there about Tix, ScrolledText, turtle, and then the "other GUI
packages" doc page goes on about Python megawidgets (Tk-based) and
Tkinter3000 Widget Construction Kit (WCK). Wow. Looks like Tkinter is
still having serious support -- even though in that same doc at the
bottom notes, "PyGTK, PyQt, and wxPython, all have a modern look and
feel and far more widgets and better documentation than Tkinter."

So, that leaves me wondering, why is Tkinter still getting so much
focus in the Python standard library?

Maybe a better question is, how has Tk managed to keep beating up the
newer, more modern, more featureful, better documented toolkits
encroaching on his territory? What's Tk's secret weapon?

Tk was there at the beginning unlike bindings to wxWidgets or QT so it
got all the standard library modules, too and they are still supported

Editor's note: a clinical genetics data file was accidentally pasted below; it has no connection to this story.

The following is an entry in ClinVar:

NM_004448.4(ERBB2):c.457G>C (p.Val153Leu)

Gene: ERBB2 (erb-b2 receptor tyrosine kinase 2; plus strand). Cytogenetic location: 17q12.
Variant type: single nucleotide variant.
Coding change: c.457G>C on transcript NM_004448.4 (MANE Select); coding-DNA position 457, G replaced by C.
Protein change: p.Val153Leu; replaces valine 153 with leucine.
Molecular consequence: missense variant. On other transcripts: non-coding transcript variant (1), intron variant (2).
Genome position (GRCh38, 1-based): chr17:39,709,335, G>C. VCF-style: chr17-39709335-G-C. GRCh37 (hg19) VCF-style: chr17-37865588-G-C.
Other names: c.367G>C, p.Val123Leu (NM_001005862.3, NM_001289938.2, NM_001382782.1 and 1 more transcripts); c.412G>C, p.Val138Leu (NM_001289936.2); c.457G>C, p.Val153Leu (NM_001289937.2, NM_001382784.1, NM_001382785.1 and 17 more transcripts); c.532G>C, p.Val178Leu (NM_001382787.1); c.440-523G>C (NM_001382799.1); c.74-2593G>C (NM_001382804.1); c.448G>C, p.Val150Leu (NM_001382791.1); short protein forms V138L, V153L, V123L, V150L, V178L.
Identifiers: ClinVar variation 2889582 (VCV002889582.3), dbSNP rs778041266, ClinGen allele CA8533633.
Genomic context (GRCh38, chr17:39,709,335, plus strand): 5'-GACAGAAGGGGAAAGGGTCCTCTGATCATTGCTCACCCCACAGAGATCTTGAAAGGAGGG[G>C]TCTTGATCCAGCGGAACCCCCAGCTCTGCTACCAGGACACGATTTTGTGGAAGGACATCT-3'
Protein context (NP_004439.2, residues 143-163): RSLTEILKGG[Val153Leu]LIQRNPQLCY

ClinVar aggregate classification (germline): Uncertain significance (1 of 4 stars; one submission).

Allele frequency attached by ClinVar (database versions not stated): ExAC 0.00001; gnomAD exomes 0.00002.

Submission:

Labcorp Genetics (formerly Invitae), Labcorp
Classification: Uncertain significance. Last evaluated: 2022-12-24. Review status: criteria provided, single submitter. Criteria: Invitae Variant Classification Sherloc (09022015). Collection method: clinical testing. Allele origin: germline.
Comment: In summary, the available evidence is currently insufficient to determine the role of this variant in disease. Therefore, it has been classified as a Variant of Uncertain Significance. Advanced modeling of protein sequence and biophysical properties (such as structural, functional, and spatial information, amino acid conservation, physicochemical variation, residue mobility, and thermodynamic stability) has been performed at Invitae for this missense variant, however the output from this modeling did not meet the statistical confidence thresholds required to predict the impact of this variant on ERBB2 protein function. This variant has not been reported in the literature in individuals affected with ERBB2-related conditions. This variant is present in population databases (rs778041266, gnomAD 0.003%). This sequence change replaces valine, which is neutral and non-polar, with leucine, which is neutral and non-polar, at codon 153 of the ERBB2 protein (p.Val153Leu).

not to break compatability.
 
B

bramble

First-mover advantage.

I don't know... As I meant to imply above, it's looking like Tkinter
will be playing its expected role in Py3k as the GUI toolkit of
choice. And from what I've seen of the Py3k effort, there's been
really excellent work on pulling out stuff that should be pulled out.
So, if it was *really* simply only first-mover advantage keeping it
there, I'd expect to see talk of removing it from the standard
library.

BTW, pulling Tkinter and related GUI stuff out of Py3k's standard
library wouldn't harm existing Tkinter users -- it would merely
require them to actually install it if they want it.

Maybe the key I'm missing is this: maybe GvR and company think that a
language absolutely should come off-the-shelf with GUI toolkit
bindings. So, given that, they feel they've gotta pick just one, and
they've already got Tkinter and it works, so that's that. Is that it?
 
B

bramble

BTW, pulling Tkinter and related GUI stuff out of Py3k's standard
library wouldn't harm existing Tkinter users -- it would merely
require them to actually install it if they want it.